Should schools that arrange field trips to foreign countries have duty to warn about / protect against rare tick-borne encephalitis?


From Munn v. Hotchkiss School, decided today by the U.S. Court of Appeals for the 2nd Circuit (some paragraph breaks added):

Cara Munn . . . , then a fifteen‐ year‐old student at the Hotchkiss School . . . , a private boarding school, decided to participate in a summer program in Tianjin, China, organized by Hotchkiss. The month‐long program immersed students in Chinese language classes and included weekend trips to cultural landmarks.

Jean Yu, the school's Chinese Language and Culture Program Director, served as the trip leader. In preparation for the trip, in March 2007, she sent parents a packet outlining activities and a set of legal forms for the participants and parents to waive legal claims against the school. The packet mentioned a visit to Mount Panshan, referred to by the parties as "Mt. Pan." The school also sent medical advice for the trip, including a link to a Centers for Disease Control and Prevention . . . webpage and a note that the school's infirmary could "serve as a travel clinic." The webpage linked to the CDC's Central America site instead of its China site, however, and the infirmary was unable to provide independent medical advice.

Finally, the school sent an itinerary, packing list, and a handbook on international travel. The packing list mentioned bug spray in its "miscellaneous" category, but included no warning about insect‐borne diseases in the section where other health risks were mentioned.

On June 23, 2007, while on the trip, the students went for a weekend excursion to the Great Wall and to Mt. Pan. Mt. Pan is a forested mountain. Again, no warnings to wear bug spray were given. Trip leader Yu left her bug spray on the bus. After hiking to the top of the mountain, a group of three or four students, including Munn, decided to hike down, while the others took a cable car. Yu pointed them to the path and said that she would wait for them at the bottom. Munn testified that the students decided to leave the paved path and follow narrow dirt trails instead. The students got lost and walked among trees and through brush.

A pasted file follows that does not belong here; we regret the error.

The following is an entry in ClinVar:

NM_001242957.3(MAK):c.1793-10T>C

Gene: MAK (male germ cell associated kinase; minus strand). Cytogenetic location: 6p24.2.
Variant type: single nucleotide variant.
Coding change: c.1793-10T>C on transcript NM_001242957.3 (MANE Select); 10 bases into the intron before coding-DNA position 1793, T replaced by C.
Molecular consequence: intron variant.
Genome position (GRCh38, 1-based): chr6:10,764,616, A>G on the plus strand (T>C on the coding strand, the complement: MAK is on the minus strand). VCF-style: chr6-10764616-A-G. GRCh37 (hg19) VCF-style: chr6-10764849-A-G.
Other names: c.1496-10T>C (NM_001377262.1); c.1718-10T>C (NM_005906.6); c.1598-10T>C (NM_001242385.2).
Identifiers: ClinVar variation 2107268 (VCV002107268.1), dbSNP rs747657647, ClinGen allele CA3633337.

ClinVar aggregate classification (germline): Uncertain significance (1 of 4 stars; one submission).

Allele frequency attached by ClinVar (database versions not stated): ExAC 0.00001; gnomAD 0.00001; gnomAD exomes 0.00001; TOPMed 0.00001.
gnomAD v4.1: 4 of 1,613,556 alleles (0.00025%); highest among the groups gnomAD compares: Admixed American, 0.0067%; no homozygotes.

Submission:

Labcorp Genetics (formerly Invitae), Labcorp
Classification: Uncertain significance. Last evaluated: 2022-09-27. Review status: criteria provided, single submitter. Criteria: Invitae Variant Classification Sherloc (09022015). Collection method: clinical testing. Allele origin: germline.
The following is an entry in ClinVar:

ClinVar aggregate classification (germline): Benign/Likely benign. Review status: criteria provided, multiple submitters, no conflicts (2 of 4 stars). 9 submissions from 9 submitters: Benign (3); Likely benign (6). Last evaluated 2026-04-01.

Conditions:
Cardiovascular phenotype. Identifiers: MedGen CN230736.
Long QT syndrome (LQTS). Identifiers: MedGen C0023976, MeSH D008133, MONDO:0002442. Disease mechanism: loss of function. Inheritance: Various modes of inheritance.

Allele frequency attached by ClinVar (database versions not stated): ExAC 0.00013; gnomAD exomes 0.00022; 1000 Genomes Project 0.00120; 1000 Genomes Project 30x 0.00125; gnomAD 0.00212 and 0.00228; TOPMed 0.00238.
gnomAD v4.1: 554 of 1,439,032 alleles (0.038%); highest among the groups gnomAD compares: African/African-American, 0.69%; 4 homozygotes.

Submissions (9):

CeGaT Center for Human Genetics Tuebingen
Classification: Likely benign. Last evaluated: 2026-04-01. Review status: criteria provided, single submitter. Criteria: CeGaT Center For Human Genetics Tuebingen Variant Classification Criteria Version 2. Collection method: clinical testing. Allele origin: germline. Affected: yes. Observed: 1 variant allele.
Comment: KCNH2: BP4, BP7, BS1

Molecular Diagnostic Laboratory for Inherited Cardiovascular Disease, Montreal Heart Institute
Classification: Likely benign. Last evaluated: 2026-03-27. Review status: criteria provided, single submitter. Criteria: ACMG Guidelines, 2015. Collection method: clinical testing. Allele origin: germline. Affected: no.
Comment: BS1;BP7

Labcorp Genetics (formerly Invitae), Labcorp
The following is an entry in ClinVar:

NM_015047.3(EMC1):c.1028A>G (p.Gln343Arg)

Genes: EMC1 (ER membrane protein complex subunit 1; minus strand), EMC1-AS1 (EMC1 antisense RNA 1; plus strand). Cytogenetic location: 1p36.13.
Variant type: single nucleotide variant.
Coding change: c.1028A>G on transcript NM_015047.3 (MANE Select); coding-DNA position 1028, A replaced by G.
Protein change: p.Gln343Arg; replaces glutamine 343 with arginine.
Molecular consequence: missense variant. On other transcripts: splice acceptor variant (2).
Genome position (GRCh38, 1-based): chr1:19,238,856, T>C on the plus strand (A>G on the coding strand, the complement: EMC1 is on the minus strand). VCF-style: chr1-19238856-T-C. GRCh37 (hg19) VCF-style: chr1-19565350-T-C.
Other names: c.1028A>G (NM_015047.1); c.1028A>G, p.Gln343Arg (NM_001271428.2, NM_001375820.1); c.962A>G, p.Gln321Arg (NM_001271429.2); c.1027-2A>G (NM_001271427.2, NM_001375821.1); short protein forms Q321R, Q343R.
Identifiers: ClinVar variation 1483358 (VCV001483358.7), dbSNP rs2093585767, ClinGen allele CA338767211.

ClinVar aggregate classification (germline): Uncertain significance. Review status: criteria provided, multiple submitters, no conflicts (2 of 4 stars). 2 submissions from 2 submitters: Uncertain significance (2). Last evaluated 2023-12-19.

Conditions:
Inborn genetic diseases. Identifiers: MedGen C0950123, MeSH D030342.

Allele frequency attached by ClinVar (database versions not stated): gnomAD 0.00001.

Munn testified at trial that after the trip to Mt. Pan she had many insect bites and an itchy welt on her left arm. Ten days later, she awoke with a headache, a fever, and wooziness. Her condition deteriorated rapidly and she was taken to a local hospital. Munn was then transferred to a Beijing hospital and her parents came from the United States. Severely ill and partially paralyzed, Munn was soon airlifted back to New York. Munn was diagnosed with tick‐borne encephalitis ("TBE"), a viral infectious disease which affects the central nervous system.

Because of her illness, Munn lost the ability to speak. At trial, she testified through a machine into which she typed her answers. She has difficulty controlling her facial muscles, causing her to drool. Her mother testified about Munn's frustration with her inability to speak and stated that Munn experiences "a lot of rejection." Munn has also lost some cognitive function, particularly in terms of reading comprehension and math. Still, Munn has managed to live a functional life. She finished high school and attended Trinity College. She can play sports, still travels, and has held summer internships.

Munn sued, and the jury found the Hotchkiss School liable for $41.5 million in damages, of which $31.5 million were noneconomic damages. The school appealed, arguing that the school shouldn't be seen as having a duty to warn about or try to prevent rare diseases such as this, and that the damages award was too high. (Note that the 2nd Circuit concluded that, though the risk of tick-borne encephalitis was foreseeable, it "was undeniably remote. No American had ever before contracted TBE in China.") Since the question here is one of Connecticut state law, the 2nd Circuit decided to certify the case to the Connecticut Supreme Court; but the 2nd Circuit's laying out of the issues struck me as interesting enough to quote at some length (some paragraph breaks added):

Under Connecticut law, foreseeability of harm alone is not determinative of duties in tort and the imposition of a duty of care also implicates questions of public policy. The Connecticut Supreme Court has stated:

A simple conclusion that the harm to the plaintiff was foreseeable cannot by itself mandate a determination that a legal duty exists. Many harms are quite literally foreseeable, yet for pragmatic reasons, no recovery is allowed. A further inquiry must be made, for we recognize that duty is not sacrosanct in itself, but is only an expression of the sum total of those considerations of policy which lead the law to say that the plaintiff is entitled to protection. . . . The final step in the duty inquiry, then, is to make a determination of the fundamental policy of the law, as to whether the defendantʹs responsibility should extend to such results.